100 Days of Poems and Pics

When I began that Church a Day writing project, I thought I might find God. I thought I would find out why my Great Uncle Bob loved being a Knight of Columbus. He’d dress up all in white and carry himself proudly as he made his way to his church, the Epiphany Cathedral in Venice, Florida.

My childhood memories are imbued with memories of happy church events — of my First Holy Communion, of my father reading at a podium of St. Joan of Arc, of my walking the aisle as a flower girl at my godfather’s wedding, of singing with a Sun City choir as a teenager.

And because I loved church, I started the Church a Day journey. I thought I might find out why I always felt better, coming out of a church than going in.

After a month of visiting churches ten years ago, I discovered — maybe it’s obvious to you — that God was not found alone in a pew. He/she/God was found, at the front door, in the people — the welcoming handyman who turned on the lights for me or the shyly smiling older woman in the row ahead of me.

The thing I hated though, as I sat in the pew, was the moment a priest, pastor, chaplain, deacon, or officiant began puttering around in the sanctuary. Or the altar. Or vestibule. As if a service might start at any moment and I’d be trapped — having to sing or recite some rote passage.

And then the other side of church would set in — my childhood boredom and teen doubt and adult acknowledgement of the ridiculousness and unlikeliness of the Christian faith. I didn’t want any part of organized religion.

I simply wanted to feel the wooden pew, sometimes padded beneath my seat. I wanted to smell the musty, dusty sacred air. I wanted to stare at the symbolism of the stained glass windows. And the way the light shone through them, catching the dust motes. I wanted to be alone with God.

So I must tell you, I won a little award for that Church a Day blog from the Religion Communicators Council. I felt proud and embarrassed. And I share this with you — why? To let you know that I did dig deep and I have had writing success.

Visiting a church a day was a solitary endeavor. I didn’t know what I would find. Didn’t know if I would need anything. Or anyone. And I didn’t want to have to ask. Well, that’s a theme in my life. Like I should know it all already. That I should leave the wisdom of the world to everyone else.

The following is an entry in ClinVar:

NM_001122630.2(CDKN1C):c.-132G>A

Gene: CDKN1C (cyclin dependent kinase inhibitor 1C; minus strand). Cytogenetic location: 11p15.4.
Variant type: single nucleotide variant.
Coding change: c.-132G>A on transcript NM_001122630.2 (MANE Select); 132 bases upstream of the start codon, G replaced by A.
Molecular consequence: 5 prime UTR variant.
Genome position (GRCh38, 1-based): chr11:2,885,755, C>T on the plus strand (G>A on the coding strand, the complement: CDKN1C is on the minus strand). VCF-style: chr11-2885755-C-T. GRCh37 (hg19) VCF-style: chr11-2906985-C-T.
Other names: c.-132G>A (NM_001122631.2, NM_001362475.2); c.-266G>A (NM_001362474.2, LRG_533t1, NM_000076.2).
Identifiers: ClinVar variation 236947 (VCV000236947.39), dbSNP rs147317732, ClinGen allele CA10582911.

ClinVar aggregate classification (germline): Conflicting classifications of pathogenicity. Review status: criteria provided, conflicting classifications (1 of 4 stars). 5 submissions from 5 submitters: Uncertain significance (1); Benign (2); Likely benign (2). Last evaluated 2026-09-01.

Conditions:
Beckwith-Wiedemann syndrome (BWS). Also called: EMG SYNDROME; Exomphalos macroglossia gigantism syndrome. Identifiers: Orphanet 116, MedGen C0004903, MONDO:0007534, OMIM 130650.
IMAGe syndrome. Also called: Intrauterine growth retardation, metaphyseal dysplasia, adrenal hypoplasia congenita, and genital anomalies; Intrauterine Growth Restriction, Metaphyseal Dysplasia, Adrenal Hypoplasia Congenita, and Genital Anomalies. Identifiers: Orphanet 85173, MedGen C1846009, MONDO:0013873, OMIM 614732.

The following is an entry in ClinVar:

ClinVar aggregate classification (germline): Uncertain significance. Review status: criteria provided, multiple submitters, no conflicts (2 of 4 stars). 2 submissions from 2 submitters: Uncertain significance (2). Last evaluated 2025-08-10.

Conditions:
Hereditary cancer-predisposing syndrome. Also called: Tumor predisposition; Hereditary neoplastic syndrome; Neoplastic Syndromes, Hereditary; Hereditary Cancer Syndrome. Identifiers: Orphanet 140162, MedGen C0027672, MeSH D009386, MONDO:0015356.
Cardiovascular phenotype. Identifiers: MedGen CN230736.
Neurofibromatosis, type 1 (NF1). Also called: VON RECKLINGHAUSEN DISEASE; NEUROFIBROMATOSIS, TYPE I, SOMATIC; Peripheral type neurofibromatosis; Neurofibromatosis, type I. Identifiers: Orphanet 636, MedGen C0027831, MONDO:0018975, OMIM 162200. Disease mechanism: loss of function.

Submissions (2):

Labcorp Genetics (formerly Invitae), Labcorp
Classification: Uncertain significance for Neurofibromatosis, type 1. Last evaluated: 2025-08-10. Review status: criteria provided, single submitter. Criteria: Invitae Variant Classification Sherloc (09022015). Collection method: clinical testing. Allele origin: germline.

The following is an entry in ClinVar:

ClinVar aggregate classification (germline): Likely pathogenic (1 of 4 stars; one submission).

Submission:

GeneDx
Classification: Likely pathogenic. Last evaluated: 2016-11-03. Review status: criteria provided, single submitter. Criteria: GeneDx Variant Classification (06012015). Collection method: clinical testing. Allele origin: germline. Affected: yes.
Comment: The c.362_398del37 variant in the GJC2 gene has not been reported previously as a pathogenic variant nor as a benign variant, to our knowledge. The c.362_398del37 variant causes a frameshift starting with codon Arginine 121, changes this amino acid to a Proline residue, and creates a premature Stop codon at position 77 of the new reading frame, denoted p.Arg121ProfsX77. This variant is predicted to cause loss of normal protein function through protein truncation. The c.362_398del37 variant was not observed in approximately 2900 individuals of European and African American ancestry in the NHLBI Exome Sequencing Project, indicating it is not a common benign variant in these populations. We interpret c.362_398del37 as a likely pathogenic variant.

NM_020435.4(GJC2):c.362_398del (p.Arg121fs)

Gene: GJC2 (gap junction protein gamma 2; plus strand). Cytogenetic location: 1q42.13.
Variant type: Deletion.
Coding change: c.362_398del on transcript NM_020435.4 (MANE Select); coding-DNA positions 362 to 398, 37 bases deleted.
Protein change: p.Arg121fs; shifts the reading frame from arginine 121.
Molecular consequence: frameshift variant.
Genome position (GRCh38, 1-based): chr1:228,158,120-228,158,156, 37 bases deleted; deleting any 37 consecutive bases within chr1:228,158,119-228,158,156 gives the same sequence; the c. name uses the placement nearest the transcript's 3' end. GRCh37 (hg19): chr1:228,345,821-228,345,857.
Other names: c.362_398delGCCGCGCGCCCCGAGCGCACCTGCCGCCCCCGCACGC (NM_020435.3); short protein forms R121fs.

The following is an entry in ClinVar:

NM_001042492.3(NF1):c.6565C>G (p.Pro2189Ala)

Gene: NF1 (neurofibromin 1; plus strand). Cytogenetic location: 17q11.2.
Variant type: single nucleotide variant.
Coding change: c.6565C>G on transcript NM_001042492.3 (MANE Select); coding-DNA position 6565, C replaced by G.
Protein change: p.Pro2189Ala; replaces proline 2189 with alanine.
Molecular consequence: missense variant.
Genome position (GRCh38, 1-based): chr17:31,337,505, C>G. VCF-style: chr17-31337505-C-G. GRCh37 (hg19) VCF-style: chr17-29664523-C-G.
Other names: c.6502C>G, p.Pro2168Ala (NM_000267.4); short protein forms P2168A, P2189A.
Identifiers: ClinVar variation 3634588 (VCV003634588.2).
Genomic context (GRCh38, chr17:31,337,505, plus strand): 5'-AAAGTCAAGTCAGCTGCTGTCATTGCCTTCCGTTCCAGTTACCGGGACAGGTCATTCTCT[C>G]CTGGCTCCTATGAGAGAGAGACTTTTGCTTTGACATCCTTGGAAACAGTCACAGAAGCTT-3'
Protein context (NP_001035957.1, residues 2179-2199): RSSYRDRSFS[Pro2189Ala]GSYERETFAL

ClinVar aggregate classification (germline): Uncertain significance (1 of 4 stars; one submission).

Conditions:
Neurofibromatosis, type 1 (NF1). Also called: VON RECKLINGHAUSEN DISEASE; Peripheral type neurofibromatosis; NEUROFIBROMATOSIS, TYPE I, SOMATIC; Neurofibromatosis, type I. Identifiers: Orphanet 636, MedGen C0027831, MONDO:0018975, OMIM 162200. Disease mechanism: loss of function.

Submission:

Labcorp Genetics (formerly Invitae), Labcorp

Sitting in a nearly empty church, for it’s true, the churches were almost always empty, I felt at peace.
And I’m embarking on a 100 day project and considered visiting a church a day.

But I have questions:
What if the churches are closed?
What if the people don’t let me in?
What if I get stuck in the middle of a service?
And who will I meet?
Where will I sit?
Will I find some calm?
Will wisdom descend on me? Or will I learn to be patient for the ways in which I am not wise?

Will, as in the earlier journey, I discover that faith is not found in places? It is found in people.

And so as not to hem myself in and so as to participate in #the100dayproject, I’ll simply call my church a day, thinking about god and beauty project, #100daysofPoemsandPics so that I can play with words and pictures.

I advise you too to start your day by visiting poems and gaining inspiration at the Poetry Foundation.

The Upper West Side prepares for a winter storm.

People’s Climate March – Wordless Wednesday

Joined hundreds of thousands on Sunday after church to march.IMG_6877.JPG

These ladies from Code Pink were there — looking awesome and fiesty femininsty gorgeous. Their message? War is not green. Yes. IMG_6876.JPGAnd tons of kids. And patient parents. We had to wait on 72nd Street for about an hour before we could feed in to the march. IMG_6849.JPGHere we are passing by Columbus Circle. It felt like the march opened up here and we could look around. All the humanity. IMG_6854.JPGI like their sign that said, “We have solutions.” It wasn’t just a march where people pointed out the problems. Although there was some of that. Vegans educated us on the reality that cows are a huge contributor to greenhouse gas emissions. IMG_6842.JPGThere was a lot of music. But, as in any march, my favorite is “We shall overcome!” I melt when I hear that at a march. IMG_6857.JPG

There were a lot of young people. We all walked for hours. So fun. IMG_6859.JPG

Blessing of the Animals

Last Sunday I went to the Cathedral of St. John the Divine to celebrate the Feast Day of St. Francis. It was so peaceful even though there were so many animals in the sanctuary. The music of Paul Winter filled the immense Gothic cavern with the sounds of whales and wolves.